Local motor sports personality Leslie Chang may have spent most of his life surrounded by howling race cars, but his everyday ride is almost silent.
The gregarious owner of a watch distributorship drives a Hyundai Ioniq Electric, which he bought in February last year.
In July this year, he took delivery of a Hyundai Kona Electric. He shares this car with his wife, who helps in the business.
The couple, both 57, have two daughters aged 32 and 22, and a 30-year-old son.
Mr Chang has been involved with motor sports for most of his life and loved cars since he was a boy.
"I wasn't shy to ask adults questions related to cars and driving," he says.
"As soon as I turned 17, I got my licence and, shortly after that, I was heel-and-toeing and executing handbrake turns," he adds, referring to common racing techniques.
He made his foray into motor sports at age 18, in precision driving events called autotests. "I was called Small Boy by the others," he recalls.
The "small boy" soon wowed with his skills and grew in stature in the motor sports community. He served two stints as president of the Singapore Motor Sports Association (now known as Motor Sports Singapore) - from 1996 to 1997 and 2014 to 2016 - and remains a committee member of the association.
Over the decades, Mr Chang has clinched numerous titles.
One of his most memorable was the SMSA Supergrade Championship in 1994, where he won multiple events over the course of the year. The feats were accomplished while he was also running two businesses - his watch business and a pub, which meant knocking off at almost 3am before the races on Sunday mornings.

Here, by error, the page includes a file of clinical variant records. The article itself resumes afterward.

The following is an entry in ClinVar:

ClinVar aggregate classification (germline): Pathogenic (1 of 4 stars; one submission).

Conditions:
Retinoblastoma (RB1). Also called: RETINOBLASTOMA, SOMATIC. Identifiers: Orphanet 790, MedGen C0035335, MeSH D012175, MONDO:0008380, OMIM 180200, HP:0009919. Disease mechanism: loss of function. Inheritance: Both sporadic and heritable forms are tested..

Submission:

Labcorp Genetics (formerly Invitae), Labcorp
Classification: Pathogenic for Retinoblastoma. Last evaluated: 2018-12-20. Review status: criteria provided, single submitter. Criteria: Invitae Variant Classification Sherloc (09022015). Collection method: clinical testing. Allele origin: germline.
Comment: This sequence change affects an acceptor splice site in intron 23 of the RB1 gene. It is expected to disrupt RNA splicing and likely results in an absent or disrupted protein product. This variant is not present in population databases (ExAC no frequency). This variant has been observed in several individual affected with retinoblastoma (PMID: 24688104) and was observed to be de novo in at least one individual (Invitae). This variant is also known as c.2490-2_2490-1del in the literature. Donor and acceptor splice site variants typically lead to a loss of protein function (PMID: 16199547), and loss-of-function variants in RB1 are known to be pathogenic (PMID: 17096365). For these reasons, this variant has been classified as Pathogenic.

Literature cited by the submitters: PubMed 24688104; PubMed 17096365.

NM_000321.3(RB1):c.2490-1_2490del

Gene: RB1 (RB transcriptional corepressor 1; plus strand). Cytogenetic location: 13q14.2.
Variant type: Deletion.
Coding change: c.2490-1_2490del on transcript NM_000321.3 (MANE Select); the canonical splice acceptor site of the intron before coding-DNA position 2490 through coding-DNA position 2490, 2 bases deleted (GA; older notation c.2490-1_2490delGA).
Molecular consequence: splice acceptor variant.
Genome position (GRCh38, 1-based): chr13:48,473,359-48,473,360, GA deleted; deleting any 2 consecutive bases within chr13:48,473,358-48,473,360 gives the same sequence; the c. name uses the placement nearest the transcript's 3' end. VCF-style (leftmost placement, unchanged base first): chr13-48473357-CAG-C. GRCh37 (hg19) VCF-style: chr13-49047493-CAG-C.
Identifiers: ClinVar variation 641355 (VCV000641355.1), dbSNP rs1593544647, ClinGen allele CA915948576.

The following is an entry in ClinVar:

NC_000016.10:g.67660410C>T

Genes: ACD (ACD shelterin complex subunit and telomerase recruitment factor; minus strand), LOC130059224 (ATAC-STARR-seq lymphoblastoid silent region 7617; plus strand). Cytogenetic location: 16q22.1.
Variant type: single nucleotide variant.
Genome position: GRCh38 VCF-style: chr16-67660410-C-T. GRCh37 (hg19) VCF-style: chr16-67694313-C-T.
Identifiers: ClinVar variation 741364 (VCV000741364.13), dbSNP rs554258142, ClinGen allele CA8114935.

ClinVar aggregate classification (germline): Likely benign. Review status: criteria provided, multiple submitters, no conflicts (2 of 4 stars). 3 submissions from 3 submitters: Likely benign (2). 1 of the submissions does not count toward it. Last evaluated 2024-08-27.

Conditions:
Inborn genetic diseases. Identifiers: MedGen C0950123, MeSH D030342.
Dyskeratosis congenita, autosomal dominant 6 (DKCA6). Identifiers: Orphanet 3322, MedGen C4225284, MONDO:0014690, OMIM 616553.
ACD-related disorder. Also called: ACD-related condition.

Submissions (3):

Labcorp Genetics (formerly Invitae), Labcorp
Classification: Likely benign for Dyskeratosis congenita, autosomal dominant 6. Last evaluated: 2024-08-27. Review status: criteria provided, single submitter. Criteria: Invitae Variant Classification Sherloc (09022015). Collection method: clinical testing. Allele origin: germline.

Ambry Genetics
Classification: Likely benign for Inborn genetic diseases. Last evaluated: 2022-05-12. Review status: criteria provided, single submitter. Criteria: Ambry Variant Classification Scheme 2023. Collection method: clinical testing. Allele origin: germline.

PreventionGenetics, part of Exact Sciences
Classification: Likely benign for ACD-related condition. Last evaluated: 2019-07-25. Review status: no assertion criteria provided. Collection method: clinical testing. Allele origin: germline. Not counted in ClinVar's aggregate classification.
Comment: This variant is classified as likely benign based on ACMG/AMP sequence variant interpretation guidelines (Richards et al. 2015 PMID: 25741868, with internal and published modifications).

Another achievement was racing in the 2005 12-hour Merdeka Millennium Endurance race at Sepang, where he astonished timekeepers with his speed and consistency, frequently setting multiple consecutive lap times within a second of each other.
Mr Chang's road cars through the years have ranged from a Suzuki SS40 - which he credits as "the little car I started motor sports with" - to a Renault Espace, Citroen Xantia, Mitsubishi i and Subaru XV.
What's in the boot?
• Bungee cords (for securing things on the car's roof rack)
• A handheld tyre inflator
• A roll of double-sided tape
• A multipurpose knife
• Wet wipes
• A pair of shoes, pants and a T-shirt
None of them has been especially fast or powerful because Mr Chang prefers to seek his thrills on the track and not public roads.
He says he switched to electric vehicles (EVs) because they are "so smooth, quiet and effortless - ideal for city driving".
Also, when the car is idling, "I no longer feel bad about the heat, smell or noise that may annoy people nearby", he adds.
As he has a wall-mounted charger at his workplace, he charges both his EVs there - the Ioniq every other day and the Kona about once every five days.
While EVs generally cost more to buy but less to run, Mr Chang's annual mileage is not high enough to realise significant savings. He reckons that if he keeps each car for 10 years, "it's a zero-sum game, no savings nor penalties".
He adds that he picked Hyundai because of the "excellent quality of its current offerings" as well as the "great value" that it represents.
He also has a close relationship with local Hyundai agent Komoco Motors, which sponsored Mr Chang on two overland driving expeditions to and from China with two sport utility vehicles - a Hyundai Tucson and Hyundai Santa Fe.
He has another reason for going electric.
"Age is catching up," he says. "So although I still enjoy speed, I dislike the noise that comes with it.
"With EVs, I get the best of both worlds - they are quick and quiet."